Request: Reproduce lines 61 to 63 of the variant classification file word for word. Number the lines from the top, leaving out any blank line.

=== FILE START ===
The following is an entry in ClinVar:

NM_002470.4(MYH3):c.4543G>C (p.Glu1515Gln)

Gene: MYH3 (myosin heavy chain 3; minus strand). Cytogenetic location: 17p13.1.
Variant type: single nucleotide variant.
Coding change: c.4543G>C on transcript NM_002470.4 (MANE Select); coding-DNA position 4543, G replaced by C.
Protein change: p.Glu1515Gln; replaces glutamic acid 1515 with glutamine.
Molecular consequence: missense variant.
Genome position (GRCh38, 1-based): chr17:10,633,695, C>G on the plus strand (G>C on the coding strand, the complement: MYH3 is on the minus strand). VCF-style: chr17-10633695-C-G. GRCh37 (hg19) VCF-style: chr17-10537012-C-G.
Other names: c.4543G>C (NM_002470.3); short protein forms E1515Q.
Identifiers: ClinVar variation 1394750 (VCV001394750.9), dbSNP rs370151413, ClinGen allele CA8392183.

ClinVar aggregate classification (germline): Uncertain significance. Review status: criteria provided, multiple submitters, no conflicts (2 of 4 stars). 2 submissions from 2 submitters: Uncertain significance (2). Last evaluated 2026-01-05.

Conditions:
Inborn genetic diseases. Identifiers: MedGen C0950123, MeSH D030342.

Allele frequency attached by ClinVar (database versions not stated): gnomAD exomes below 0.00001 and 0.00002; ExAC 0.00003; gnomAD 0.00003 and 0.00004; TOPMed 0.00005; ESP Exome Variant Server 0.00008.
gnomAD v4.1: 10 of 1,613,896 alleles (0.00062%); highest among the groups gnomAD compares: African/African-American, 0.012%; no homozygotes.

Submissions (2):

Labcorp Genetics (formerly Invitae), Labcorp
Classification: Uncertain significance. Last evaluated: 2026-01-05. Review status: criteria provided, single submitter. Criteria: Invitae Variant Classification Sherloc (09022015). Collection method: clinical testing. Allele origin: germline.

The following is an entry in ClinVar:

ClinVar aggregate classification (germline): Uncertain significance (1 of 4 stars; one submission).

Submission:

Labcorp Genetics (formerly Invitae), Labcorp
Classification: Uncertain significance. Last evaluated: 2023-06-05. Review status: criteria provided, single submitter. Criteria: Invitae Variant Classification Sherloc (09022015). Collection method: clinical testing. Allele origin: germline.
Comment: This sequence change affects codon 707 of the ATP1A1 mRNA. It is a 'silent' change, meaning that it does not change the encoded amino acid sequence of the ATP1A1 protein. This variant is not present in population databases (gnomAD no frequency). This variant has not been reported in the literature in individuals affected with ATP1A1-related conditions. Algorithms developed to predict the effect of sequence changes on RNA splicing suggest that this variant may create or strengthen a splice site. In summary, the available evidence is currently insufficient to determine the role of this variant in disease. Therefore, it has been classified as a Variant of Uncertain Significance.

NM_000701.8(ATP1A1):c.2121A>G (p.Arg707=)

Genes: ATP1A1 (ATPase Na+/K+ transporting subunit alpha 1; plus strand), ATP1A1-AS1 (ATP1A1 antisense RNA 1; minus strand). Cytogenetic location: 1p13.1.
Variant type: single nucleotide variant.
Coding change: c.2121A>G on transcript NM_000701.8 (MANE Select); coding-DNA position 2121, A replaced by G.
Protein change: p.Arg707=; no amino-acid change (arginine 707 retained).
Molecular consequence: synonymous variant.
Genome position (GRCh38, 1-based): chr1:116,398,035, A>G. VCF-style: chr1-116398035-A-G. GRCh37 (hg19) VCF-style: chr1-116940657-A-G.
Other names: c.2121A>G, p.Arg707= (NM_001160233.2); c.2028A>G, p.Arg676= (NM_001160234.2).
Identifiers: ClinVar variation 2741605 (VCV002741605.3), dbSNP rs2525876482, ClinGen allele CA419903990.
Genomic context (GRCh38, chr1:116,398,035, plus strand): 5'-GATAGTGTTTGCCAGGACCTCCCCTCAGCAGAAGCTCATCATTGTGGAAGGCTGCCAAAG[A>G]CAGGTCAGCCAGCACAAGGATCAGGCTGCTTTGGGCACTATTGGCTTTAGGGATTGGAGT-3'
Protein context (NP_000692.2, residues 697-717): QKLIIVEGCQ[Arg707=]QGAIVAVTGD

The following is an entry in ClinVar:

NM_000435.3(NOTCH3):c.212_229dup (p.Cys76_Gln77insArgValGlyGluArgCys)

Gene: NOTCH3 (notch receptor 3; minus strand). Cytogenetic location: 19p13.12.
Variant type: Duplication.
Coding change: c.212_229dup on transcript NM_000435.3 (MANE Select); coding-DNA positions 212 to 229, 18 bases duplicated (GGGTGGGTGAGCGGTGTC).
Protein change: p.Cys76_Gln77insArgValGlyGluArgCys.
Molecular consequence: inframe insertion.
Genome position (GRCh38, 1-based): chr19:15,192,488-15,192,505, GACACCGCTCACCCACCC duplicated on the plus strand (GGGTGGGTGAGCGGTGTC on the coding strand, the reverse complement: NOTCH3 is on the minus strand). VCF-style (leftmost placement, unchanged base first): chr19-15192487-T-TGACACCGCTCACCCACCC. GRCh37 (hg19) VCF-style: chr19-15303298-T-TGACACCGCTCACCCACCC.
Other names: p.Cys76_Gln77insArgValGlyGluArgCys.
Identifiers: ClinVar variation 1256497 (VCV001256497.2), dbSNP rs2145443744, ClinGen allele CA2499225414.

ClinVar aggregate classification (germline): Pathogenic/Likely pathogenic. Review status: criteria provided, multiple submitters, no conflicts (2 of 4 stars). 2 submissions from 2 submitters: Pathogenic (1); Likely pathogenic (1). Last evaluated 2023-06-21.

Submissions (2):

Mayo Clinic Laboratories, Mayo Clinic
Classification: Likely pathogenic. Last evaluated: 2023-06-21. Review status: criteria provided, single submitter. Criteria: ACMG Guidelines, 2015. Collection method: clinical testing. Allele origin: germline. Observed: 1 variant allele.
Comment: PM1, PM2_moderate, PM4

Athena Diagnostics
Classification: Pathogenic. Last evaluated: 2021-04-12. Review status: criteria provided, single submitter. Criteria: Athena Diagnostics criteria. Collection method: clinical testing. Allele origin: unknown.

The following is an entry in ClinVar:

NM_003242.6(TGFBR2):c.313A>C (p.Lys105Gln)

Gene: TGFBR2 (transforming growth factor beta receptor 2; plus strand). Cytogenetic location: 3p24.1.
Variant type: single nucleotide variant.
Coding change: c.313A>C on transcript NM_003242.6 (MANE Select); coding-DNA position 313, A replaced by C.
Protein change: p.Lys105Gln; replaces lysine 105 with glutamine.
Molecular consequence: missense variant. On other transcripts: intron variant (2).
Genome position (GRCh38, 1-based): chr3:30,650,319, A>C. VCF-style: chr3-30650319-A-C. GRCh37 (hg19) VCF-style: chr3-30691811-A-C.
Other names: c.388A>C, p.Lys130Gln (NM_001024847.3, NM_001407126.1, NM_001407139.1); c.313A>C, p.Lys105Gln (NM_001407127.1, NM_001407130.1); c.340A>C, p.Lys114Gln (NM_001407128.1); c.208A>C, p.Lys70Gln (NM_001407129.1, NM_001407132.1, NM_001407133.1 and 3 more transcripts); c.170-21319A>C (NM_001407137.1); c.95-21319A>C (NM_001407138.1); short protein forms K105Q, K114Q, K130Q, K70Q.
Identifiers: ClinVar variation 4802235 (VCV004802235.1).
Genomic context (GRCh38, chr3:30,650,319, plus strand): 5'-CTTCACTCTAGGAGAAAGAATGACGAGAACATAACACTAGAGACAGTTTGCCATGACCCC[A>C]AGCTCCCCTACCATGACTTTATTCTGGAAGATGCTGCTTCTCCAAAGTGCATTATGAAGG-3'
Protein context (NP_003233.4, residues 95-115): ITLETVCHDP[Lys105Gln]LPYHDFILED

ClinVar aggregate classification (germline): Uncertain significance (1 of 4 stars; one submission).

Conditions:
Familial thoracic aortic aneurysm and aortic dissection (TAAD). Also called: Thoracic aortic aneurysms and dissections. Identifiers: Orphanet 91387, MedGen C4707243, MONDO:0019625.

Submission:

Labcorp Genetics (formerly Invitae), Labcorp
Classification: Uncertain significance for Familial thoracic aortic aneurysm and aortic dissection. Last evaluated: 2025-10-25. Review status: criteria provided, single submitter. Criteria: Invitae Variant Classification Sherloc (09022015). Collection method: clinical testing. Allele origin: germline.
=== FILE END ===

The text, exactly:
Other names: c.388A>C, p.Lys130Gln (NM_001024847.3, NM_001407126.1, NM_001407139.1); c.313A>C, p.Lys105Gln (NM_001407127.1, NM_001407130.1); c.340A>C, p.Lys114Gln (NM_001407128.1); c.208A>C, p.Lys70Gln (NM_001407129.1, NM_001407132.1, NM_001407133.1 and 3 more transcripts); c.170-21319A>C (NM_001407137.1); c.95-21319A>C (NM_001407138.1); short protein forms K105Q, K114Q, K130Q, K70Q.
Identifiers: ClinVar variation 4802235 (VCV004802235.1).
Genomic context (GRCh38, chr3:30,650,319, plus strand): 5'-CTTCACTCTAGGAGAAAGAATGACGAGAACATAACACTAGAGACAGTTTGCCATGACCCC[A>C]AGCTCCCCTACCATGACTTTATTCTGGAAGATGCTGCTTCTCCAAAGTGCATTATGAAGG-3'